Responsibility

Since they will have to relate to others throughout their lives, our children must develop a good sense of responsibility and an accurate conception of freedom.

“In the training towards responsibility, it is important to convey moral values that not only indicate the path of what is good, but also enlighten the conscience regarding choices in human behavior. (...) Words like liberty, conscience, autonomy and responsibility are not always understood the same way. In the context of the prevailing individualism, these notions are understood as constituting a right to decide one’s fate in all areas of life. (....) It is true that everyone is free to make his/her own choices and accept the consequences, but not in such a narcissistic way, which is the opposite of being responsible.

“Exercising authentic responsibility involves using reason and obeying the judgment of one’s conscience in favour of the good, while respecting the moral law and willfully accepting the consequences of one’s choices. One’s responsibility should always be assessed in light of the moral law (of what is right, what is good, what is true), and not only in terms of individual interests. “

Freedom

Moral education also clarifies the true meaning of freedom. Helping a child to navigate the path to a just freedom may require that parents say “no” when the child is faced with danger, or when restrictions need to be imposed: “The child is comforted by knowing that certain limits must not be crossed; he can then perceive the moral boundaries within which he can function; he is able to build his moral life according to a few basic restrictions, and thus better discover the freedom to which he is entitled.”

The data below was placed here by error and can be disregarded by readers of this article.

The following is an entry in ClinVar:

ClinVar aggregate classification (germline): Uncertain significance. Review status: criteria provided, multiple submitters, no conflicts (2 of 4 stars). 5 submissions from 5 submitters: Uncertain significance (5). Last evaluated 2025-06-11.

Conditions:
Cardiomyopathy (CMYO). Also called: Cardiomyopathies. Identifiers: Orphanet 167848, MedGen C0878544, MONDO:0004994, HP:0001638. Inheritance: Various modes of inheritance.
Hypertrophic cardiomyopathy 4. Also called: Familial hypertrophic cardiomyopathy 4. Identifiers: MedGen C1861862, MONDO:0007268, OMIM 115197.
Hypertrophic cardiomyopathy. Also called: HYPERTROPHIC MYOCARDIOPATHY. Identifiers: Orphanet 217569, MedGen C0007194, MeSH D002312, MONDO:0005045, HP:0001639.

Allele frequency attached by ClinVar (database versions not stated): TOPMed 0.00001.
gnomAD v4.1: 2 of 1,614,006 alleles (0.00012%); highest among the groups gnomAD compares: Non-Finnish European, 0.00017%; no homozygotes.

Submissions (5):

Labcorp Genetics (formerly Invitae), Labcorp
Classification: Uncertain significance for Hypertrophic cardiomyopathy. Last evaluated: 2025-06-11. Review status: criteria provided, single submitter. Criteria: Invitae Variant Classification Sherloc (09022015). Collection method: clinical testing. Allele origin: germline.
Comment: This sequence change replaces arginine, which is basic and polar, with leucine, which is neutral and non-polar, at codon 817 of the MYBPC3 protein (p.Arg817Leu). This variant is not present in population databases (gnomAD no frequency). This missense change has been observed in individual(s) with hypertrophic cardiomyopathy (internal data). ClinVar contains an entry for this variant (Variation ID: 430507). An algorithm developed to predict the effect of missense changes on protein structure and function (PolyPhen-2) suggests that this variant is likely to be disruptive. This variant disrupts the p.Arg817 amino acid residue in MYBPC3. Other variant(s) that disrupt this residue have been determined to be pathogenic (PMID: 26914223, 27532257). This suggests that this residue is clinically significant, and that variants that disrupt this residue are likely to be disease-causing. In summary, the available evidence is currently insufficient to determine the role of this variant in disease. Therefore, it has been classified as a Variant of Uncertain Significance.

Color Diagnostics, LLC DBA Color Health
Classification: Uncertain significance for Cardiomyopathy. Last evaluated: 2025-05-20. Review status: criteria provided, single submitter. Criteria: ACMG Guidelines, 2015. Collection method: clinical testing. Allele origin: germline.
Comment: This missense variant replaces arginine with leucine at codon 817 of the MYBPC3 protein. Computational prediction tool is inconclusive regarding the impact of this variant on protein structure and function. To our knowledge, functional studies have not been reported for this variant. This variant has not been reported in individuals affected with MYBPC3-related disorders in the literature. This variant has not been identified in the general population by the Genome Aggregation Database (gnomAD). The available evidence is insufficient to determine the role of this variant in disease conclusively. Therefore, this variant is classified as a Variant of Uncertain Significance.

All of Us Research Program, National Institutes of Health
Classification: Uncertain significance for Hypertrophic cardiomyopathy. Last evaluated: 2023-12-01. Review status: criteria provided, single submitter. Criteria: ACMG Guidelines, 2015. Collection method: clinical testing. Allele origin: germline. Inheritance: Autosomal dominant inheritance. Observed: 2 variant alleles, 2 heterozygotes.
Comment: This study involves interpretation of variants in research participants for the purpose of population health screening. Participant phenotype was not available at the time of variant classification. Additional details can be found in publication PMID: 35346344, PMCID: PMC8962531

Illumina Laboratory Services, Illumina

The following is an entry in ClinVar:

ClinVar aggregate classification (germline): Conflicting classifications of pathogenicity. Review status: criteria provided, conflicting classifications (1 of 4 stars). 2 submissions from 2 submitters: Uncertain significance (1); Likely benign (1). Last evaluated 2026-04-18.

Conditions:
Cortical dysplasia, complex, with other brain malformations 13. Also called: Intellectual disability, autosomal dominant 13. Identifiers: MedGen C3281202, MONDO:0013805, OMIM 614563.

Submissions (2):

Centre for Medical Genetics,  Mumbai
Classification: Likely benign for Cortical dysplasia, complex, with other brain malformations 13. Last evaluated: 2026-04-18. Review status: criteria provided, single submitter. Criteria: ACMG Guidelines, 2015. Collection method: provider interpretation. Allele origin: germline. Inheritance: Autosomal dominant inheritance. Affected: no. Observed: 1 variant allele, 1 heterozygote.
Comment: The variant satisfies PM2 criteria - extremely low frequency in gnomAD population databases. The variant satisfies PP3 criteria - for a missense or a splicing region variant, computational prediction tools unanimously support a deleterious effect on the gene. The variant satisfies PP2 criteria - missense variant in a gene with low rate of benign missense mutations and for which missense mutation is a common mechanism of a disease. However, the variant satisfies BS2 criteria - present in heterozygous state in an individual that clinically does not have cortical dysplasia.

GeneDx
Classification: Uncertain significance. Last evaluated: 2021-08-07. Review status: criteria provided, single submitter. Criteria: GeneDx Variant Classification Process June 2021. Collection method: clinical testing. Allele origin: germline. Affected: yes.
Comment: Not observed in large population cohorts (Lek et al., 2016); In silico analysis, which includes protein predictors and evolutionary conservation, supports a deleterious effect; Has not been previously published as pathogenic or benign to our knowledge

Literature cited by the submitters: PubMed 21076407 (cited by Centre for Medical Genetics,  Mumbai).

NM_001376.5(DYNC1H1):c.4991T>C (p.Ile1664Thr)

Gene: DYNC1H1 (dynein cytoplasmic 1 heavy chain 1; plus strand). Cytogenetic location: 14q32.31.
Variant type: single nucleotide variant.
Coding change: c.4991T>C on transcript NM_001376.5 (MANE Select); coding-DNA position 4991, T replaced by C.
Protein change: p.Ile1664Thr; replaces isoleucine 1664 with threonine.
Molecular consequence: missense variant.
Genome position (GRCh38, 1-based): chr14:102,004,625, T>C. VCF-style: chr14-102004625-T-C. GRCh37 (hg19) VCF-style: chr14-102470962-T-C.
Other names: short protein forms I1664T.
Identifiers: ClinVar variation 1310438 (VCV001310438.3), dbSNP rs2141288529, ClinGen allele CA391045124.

Children will gradually integrate the moral standards taught them by their parents (their first and principal teachers) and other adults. One day, these children will become able to take ownership of their own free choices, knowing full well “they are responsible (...) for the consequences of their actions and behaviors”.

All in all, the educational role and the testimony of parents “are important in order to guide children through life, and to provide them with role models” – hence the importance of giving our children the example of a coherent life, so that they will see that our actions actually correspond to what we say.

Clearly, “it is thanks to the love of their parents and to the knowledge they have had transferred to them, to their introduction to morally good behavior, to the transmission of the tools of learning, to the transmission of the Christian faith and moral values of life, that children will be able to flourish and develop.”